The teenage son of singer Bob Marley and his wife, Rita, has reportedly died. Reggae musician and record producer, Terence Wilson, known as T-Roy to his fellow bandmates of the group UB40, died Friday at the age of 64 after a long illness.
A representative told the BBC that the musician had been hospitalized earlier this week with pneumonia. Wilson was adopted by reggae legend Bob Marley, his brother, Rory Marley, and his stepfather. Wilson passed away after being flown to the United States in early July from Jamaica.
Wilson was born in rural Jamaica, where he was raised by his auntie, Elizabeth Bolt. He first met Marley at the age of seven when the two formed a band together. “The other day, about 16 years old, he was in the house doing something and I heard a big voice saying ‘Terence Wilson’ and I just went into another room to close the door. I didn’t hear it again,” said T-Roy’s stepmother, Sandra Payne, to the BBC.
Bob Marley gave Wilson his name, “Trayvon T-Roy Wilson,” from which Wilson continued to use in the band. Wilson was his band’s “No. 1 trombonist,” and after stints in bands throughout the 1970s, he formed UB40 with singers Ali Campbell, Astro, Mickey Virtue, Astro’s sister, Bunny Wailer, and Mickey Virtue.
While he started out playing music with Marley, he went on to create his own style of reggae music that went against the regular reggae trend of upbeat, dancehall music. “This is completely different from the other styles of reggae… I wanted to create the sound that was going to come out of Jamaica,” Wilson once said.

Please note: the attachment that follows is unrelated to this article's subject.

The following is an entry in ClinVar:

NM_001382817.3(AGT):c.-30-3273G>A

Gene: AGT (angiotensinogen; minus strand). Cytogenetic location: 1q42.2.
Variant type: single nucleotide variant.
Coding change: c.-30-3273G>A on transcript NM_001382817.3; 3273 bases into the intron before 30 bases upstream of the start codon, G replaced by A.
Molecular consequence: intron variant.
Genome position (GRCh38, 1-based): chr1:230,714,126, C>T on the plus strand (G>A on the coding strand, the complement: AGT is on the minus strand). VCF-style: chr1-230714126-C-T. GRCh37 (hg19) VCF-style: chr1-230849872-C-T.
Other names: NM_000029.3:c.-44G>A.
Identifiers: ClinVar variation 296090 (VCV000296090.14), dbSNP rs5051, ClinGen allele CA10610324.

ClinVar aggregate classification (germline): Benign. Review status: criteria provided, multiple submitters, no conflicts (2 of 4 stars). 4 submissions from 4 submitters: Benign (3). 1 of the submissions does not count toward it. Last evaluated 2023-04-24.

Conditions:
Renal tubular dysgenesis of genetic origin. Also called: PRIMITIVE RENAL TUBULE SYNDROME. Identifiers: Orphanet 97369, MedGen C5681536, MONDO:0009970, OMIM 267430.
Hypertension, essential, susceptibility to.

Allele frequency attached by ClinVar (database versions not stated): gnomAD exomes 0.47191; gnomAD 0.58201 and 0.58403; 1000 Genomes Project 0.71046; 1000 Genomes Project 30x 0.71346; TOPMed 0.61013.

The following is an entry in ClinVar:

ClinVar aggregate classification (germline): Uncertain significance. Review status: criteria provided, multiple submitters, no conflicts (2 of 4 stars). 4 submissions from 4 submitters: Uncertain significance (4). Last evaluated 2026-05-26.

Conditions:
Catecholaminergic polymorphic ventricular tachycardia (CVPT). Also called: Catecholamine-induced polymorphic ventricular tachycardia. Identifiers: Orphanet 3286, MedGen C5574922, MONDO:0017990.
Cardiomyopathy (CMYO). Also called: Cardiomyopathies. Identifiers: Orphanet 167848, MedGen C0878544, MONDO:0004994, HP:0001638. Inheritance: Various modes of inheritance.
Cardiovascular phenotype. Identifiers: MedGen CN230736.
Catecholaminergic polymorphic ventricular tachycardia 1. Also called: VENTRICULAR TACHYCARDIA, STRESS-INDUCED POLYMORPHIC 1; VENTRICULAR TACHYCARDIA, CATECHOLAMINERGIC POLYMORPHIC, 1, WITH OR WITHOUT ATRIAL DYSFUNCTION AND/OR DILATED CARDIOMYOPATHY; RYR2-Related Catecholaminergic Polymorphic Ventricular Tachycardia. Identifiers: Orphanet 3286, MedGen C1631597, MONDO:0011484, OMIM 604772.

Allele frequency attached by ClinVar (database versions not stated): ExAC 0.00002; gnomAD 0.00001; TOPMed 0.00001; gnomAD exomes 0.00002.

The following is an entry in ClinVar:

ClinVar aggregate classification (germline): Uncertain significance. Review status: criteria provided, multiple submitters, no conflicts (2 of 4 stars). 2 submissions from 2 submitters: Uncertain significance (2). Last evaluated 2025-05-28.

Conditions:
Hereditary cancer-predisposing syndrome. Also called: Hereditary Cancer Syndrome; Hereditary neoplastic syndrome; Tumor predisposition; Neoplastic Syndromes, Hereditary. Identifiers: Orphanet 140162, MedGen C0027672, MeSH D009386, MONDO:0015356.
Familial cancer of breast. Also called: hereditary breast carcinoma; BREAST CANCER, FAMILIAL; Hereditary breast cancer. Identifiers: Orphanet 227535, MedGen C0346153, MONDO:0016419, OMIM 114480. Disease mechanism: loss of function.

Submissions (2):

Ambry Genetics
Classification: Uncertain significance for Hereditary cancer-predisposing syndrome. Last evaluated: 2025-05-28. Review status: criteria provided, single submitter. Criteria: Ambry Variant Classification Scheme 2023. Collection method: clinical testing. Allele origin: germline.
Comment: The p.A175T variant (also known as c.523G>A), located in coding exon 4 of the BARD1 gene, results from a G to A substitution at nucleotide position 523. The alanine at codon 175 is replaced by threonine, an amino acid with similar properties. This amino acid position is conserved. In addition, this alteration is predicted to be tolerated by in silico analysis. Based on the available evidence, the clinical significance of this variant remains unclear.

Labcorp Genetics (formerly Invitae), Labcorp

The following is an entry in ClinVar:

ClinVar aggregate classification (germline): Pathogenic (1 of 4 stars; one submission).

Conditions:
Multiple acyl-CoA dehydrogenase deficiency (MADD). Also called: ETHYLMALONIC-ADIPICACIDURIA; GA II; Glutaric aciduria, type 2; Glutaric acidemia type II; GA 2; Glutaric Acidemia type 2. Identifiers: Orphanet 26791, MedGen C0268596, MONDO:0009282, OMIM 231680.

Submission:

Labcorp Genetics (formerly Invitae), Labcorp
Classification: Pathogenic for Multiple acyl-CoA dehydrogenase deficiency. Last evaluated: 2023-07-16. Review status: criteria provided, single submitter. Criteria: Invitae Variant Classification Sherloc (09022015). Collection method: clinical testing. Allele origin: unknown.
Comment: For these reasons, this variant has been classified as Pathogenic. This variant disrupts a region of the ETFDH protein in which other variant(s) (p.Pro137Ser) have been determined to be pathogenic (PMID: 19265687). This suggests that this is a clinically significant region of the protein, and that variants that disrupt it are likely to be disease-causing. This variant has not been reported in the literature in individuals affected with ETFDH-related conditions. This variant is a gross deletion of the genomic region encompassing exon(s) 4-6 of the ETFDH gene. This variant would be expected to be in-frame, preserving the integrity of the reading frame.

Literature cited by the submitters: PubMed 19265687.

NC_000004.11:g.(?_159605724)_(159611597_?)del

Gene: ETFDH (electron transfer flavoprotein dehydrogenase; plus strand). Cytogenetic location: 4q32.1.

Wilson eventually took on the band’s leadership role in the mid-1980s, following the death of Bob Marley in 1981. UB40 made a return to the charts in the early 1980s with the album “Life Is Good” in 1983, and Wilson used the money he made to build a small film studio, which later became “Mighty Sam Cooke Studios.” The studio would eventually form the basis for his film and television production company, GoBeFilm, which gave Wilson the opportunity to play an active role in creating media projects.
While the group’s sound may have been somewhat unique, UB40 helped create the music industry in Jamaica that we know today, in which artists such as Shaggy and Bob Marley also helped create the worldwide success of reggae music. T-Roy and Bob Marley’s son, Ziggy Marley, were friendly and influential through the group.
In 2004, Wilson and UB40 played at the opening ceremony of the Olympic Games, and in 2006, he was the host of the first Jamaican series of “Eggheads,” a show similar to “Jeopardy” on the West African continent, but in Jamaica. Wilson also hosted the 2009 series of “Celebrity Eggheads” in Jamaica.
In his early days in Kingston, T-Roy was responsible for arranging for several musical acts that played the Marley home on Hope Road. Marley and Wilson were friends and would later be featured in Bob Marley documentary “Marley.” His favorite tradition before going on stage was to drink hot water to make himself relaxed before performing.
T-Roy is survived by his wife, Dandie Wilson.
Terence Wilson appeared on the RSN radio show “Kingston Confidential” every Friday morning. Tune in to listen to the interview here.
Robert Pagliarini is a CBS Local contributor. Follow him on Twitter.